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Google Brings Map Maker to More Countries, Files Patent to Track Potholes

Following the re-opening of Google Map Maker in six countries earlier this month, Google has expanded the service to 45 more countries in the second-phase of its expansion. In the meanwhile, a report points to a patent filed by Google to track potholes on roads, creating a database and also giving alerts to drivers.

While Google announced the countries in the first phase of Map Maker’s re-opening – India, Bangladesh, Brazil, Canada, Philippines and Ukraine – it has not detailed which countries make up the 45 more countries in the second phase. Pavithra Kanakarajan, Product Manager, Google Map Maker, in a product forum post explained the changes in the firms’ crowd-sourced map making tool. These include Regional Leads, which are selected mappers in each country who will be able to moderate edits done by other mappers in their respective regions. She added that Polygon editing will now be unavailable. However, editing of other attributes such as names on polygonal features would be available.

The additional moderation by Google for its user-edited online map system has been added because of the embarrassment incident where an image of an Android mascot urinating on an Apple logo appeared on the Map for a brief period. Other high-profile incidences included a revision of the map of the White House in April to include a new business called “Edwards Snow Den,” and later in May, a revision of the description of the White House with a racist term.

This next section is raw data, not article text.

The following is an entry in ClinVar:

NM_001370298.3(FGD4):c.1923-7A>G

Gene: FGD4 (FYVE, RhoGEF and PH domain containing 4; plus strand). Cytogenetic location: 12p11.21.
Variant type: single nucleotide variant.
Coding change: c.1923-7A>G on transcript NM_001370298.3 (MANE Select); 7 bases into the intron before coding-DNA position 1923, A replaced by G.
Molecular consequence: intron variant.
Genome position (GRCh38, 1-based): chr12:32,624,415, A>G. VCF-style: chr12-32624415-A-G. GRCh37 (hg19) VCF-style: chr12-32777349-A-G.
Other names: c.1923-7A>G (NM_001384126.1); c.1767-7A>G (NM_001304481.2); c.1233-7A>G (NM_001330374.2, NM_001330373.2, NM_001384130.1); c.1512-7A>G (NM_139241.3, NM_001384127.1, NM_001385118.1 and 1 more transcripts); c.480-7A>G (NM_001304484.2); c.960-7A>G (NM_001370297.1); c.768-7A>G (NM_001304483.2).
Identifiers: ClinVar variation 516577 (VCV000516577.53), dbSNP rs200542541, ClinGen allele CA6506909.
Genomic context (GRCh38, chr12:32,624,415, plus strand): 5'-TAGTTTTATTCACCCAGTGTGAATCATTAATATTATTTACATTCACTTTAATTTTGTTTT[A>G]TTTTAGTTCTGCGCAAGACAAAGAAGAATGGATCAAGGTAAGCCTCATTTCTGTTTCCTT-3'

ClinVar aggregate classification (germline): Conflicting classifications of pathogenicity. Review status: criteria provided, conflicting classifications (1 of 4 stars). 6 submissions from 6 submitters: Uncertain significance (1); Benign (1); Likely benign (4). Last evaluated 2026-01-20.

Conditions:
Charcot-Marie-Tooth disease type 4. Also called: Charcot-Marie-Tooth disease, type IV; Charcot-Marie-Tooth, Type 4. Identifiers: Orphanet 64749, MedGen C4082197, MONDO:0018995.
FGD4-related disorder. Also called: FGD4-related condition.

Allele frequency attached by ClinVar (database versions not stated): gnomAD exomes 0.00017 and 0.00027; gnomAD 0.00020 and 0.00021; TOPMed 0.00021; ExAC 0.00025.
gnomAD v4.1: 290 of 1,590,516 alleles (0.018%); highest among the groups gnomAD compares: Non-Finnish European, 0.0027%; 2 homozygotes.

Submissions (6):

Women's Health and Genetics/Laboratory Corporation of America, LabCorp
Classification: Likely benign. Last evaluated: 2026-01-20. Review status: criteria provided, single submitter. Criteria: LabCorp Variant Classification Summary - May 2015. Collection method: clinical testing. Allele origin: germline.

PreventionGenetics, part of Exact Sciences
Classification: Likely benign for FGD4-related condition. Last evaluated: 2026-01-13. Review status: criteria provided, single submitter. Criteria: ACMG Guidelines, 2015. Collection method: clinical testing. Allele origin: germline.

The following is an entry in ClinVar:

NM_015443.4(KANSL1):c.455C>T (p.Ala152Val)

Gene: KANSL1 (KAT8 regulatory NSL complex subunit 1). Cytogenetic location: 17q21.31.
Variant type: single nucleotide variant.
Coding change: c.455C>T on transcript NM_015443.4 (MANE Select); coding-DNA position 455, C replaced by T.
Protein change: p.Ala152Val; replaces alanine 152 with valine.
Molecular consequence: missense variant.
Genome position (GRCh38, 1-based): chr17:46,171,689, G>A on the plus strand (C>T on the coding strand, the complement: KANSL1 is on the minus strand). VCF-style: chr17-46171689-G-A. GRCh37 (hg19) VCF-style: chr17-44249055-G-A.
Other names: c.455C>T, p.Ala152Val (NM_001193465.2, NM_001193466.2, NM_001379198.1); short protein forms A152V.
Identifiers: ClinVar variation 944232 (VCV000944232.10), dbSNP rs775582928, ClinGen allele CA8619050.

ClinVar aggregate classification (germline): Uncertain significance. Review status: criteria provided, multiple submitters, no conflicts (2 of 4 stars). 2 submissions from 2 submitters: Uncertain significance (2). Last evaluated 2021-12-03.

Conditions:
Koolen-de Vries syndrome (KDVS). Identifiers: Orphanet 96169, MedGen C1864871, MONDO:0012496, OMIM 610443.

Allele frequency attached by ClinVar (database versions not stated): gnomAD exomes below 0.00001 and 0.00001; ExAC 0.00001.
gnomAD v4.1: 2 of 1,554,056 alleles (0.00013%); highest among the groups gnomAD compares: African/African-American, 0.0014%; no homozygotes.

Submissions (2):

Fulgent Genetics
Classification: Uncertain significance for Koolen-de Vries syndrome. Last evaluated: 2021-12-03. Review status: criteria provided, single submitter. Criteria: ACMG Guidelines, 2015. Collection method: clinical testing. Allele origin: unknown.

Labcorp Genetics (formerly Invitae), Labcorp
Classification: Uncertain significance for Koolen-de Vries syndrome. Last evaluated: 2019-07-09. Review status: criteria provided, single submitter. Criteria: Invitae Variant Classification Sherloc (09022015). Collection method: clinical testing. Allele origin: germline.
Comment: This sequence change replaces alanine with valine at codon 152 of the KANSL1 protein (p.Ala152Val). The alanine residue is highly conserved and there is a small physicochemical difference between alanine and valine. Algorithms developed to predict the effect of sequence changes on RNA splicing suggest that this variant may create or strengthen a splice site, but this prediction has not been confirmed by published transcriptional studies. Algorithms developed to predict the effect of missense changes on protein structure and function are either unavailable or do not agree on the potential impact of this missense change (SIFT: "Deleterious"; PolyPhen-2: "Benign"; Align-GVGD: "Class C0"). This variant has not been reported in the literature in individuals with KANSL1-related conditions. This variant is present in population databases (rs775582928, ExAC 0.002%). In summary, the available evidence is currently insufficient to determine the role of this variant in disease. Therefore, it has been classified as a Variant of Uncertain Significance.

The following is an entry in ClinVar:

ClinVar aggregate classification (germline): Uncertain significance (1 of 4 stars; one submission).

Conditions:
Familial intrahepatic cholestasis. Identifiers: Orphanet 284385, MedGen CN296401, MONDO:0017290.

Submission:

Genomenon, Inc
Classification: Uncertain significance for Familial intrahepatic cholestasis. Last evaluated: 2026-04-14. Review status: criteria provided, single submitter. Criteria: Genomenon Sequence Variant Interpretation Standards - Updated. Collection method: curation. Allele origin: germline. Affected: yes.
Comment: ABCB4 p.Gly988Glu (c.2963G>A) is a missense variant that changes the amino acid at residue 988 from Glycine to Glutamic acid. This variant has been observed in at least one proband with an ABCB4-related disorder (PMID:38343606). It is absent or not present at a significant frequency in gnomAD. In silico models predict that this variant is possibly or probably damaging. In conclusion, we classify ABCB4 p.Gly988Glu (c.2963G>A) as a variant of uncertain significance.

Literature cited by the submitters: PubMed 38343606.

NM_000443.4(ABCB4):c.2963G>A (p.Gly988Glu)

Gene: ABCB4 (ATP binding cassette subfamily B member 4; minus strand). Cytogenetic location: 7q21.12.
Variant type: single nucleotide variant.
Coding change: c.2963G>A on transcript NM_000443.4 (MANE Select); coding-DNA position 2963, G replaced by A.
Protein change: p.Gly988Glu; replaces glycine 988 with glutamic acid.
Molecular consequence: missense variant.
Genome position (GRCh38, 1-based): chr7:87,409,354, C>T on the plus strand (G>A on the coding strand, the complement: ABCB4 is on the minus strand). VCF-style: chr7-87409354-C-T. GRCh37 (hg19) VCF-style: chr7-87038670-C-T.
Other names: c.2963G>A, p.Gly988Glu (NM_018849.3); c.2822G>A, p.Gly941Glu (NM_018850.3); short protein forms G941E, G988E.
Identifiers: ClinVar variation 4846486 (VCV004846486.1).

Google might be looking to bring more details in to its Google Maps section in future as it has filed apatent to track potholes on roads across the US, reports Gizmodo. The tracking of potholes will be done by using the car’s GPS navigation system and other motion sensors. The patent details this data being filed into a database that will give alerts to drivers about bumpy and clean routes. It is worth mentioning that Google would keep track of various vibrations of the car using the sensors and would cross-check it with the GPS navigation system to determine if the car just went through a pothole or not. The data might later be used for its driverless cars or in Google Maps.

This idea by Google is not really new, as Boston has already been running such a programme since past few years, called Street Bump. In this, the local government keeps a database of the information crowdsourced by others and then assigns a team to fix the bump. Street Bump however, is an app and uses the driver’s phone to collect data.

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